Two Poems by Sarah Sarai

One Day a Year You Can Take Something Home from the Met

You have to have been born one block from
the Long Island Sound.
The museum’s insurance company requires proof
Louie’s was serving clam chowder that night.
Your parents’ bed would have had
to be, of course, your first mattress
and when you think back,
sixty years later, it is essential
you wonder, Where the hell
were my sisters?
Two crones and a gypsy
must tell of three fires burning in
black heaven, and a pack of
physicians are to dip nibs
in blood and sign-off on Connecticut’s faint-hearted
swooning.  This is tricky.
Fridays, in Connecticut, a swoon
is hard to distinguish from a pass out.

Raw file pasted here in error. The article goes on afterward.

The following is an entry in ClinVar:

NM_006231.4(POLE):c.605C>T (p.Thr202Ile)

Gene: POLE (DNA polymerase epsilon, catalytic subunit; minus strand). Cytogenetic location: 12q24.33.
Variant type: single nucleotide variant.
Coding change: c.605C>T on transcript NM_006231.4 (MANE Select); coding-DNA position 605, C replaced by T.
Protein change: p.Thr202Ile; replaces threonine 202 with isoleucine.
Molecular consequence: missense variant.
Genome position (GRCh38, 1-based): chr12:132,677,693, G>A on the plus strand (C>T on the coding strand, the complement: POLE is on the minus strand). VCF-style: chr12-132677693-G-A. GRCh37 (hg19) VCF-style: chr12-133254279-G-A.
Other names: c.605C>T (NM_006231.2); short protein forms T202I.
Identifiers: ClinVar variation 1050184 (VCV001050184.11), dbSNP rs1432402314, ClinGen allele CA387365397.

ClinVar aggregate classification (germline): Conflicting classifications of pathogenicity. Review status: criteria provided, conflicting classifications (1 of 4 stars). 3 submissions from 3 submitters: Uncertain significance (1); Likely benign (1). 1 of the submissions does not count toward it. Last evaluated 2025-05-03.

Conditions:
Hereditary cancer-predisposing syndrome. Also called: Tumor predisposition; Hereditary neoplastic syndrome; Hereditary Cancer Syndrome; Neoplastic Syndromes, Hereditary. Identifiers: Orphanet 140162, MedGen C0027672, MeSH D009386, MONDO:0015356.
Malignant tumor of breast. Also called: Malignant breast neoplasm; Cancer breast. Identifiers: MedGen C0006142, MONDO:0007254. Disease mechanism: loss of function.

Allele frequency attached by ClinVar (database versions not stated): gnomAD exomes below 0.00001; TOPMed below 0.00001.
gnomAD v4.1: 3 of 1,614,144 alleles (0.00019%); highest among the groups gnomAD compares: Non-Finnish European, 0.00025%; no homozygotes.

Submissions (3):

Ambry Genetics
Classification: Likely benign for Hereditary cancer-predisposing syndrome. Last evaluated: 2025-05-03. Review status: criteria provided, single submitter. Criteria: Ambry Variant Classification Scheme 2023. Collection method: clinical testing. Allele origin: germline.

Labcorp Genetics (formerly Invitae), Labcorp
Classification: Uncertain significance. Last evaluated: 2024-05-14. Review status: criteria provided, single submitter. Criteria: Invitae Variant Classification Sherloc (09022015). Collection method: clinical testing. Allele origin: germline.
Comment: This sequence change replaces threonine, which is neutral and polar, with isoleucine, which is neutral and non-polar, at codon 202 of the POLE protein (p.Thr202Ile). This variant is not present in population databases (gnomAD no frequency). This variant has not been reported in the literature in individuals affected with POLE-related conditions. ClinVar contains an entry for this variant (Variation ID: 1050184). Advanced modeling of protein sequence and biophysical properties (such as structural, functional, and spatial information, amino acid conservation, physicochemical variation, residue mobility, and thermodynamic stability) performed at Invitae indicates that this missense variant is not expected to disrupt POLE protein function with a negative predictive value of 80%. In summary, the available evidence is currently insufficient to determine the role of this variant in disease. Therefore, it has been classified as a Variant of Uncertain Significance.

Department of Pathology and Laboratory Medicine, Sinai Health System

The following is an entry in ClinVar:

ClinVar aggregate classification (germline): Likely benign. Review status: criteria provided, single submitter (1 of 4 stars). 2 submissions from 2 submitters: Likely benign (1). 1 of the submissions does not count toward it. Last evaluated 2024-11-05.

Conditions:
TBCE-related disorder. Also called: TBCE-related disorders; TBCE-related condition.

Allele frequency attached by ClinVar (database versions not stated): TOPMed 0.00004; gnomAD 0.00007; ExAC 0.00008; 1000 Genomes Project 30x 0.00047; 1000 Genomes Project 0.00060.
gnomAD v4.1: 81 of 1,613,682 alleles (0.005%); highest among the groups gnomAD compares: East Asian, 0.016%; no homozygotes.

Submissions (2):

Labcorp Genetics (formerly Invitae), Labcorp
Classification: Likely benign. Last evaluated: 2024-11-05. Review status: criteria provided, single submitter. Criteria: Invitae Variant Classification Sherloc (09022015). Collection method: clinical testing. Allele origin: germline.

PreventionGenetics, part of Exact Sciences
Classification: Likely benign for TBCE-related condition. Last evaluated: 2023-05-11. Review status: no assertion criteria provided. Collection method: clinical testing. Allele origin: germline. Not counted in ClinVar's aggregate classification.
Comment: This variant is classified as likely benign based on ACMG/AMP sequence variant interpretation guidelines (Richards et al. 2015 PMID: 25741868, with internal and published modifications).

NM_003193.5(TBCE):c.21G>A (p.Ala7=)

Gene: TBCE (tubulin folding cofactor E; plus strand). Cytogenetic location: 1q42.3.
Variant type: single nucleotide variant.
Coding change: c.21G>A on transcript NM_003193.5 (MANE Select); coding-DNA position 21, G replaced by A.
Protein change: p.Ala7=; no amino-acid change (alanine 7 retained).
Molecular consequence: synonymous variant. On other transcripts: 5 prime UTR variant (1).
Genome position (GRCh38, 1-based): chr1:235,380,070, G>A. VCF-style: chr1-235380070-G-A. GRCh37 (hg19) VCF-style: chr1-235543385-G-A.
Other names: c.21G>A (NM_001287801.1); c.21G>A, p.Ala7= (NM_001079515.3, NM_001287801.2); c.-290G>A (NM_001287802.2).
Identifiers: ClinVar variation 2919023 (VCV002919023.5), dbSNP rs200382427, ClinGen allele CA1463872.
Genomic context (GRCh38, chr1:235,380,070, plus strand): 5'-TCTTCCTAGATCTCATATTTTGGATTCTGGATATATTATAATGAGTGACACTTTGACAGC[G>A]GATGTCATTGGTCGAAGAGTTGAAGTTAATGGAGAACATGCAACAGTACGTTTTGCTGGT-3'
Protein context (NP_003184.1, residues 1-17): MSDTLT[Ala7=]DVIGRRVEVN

Vodka goes down real easy
across the Sound.



I boiled the eggs until they confessed their sins
so many and devilish although how trembling
raw yolk could see so far into its hardening future
as to delineate transgressions I cannot explain.
I suggest our effervescented two merely acceded to
leading interrogation as they scrambled to be free.
I cannot be bothered with intricacy of huevo
or humanity.  I must have my meal.  I must live.




Sarah Sarai has poems in POOL, Boston Review, PANK, Threepenny Review and Gargoyle, and in her collection, The Future Is Happy, (BlazeVOX [books], Recent fiction in, Storyglossia and The Writing Disorder.  She lives an hour’s ride from her birthplace (Long Island), and a five-hours trip from her home (L.A.).

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